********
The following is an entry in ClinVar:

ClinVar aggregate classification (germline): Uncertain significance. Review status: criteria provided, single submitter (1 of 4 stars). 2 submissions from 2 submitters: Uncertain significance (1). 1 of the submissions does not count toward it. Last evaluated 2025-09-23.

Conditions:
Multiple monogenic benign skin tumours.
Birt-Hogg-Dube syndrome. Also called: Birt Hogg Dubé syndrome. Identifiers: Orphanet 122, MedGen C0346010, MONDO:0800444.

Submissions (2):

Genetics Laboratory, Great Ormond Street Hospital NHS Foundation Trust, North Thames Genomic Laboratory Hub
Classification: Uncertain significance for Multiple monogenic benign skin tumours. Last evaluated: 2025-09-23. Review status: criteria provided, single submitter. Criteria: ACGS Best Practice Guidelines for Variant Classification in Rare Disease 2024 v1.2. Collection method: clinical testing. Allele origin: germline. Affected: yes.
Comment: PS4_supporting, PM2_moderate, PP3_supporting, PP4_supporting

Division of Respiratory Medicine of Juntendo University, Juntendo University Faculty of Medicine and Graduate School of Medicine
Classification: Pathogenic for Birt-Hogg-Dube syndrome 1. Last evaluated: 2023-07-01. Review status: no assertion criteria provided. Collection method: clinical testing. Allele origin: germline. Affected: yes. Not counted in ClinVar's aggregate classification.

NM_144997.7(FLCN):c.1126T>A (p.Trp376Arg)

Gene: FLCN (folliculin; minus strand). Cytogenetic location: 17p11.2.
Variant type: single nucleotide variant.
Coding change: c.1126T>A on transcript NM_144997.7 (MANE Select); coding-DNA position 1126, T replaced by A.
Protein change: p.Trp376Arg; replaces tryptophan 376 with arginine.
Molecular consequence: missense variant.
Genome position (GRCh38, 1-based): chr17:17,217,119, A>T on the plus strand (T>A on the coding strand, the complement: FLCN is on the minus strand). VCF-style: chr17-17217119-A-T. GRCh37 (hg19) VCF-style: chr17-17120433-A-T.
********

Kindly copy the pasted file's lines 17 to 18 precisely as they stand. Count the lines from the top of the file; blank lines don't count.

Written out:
Molecular consequence: missense variant.
Genome position (GRCh38, 1-based): chr17:17,217,119, A>T on the plus strand (T>A on the coding strand, the complement: FLCN is on the minus strand). VCF-style: chr17-17217119-A-T. GRCh37 (hg19) VCF-style: chr17-17120433-A-T.